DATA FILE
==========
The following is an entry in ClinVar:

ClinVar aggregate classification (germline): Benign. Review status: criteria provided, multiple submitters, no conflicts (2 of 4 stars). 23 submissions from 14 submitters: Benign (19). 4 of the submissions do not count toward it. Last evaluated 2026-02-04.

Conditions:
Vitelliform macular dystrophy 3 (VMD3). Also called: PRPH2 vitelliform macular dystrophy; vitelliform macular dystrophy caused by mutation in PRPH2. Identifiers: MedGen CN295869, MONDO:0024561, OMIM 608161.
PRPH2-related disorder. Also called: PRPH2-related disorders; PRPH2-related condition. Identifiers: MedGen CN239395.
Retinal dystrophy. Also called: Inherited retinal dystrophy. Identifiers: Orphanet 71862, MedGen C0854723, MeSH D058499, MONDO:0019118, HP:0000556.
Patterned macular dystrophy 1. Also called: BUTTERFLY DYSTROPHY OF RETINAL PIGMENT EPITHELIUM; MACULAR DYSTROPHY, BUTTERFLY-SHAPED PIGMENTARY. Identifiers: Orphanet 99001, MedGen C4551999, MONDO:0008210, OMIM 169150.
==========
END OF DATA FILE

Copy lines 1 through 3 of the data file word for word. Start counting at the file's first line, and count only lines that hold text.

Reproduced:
The following is an entry in ClinVar:

ClinVar aggregate classification (germline): Benign. Review status: criteria provided, multiple submitters, no conflicts (2 of 4 stars). 23 submissions from 14 submitters: Benign (19). 4 of the submissions do not count toward it. Last evaluated 2026-02-04.

Conditions: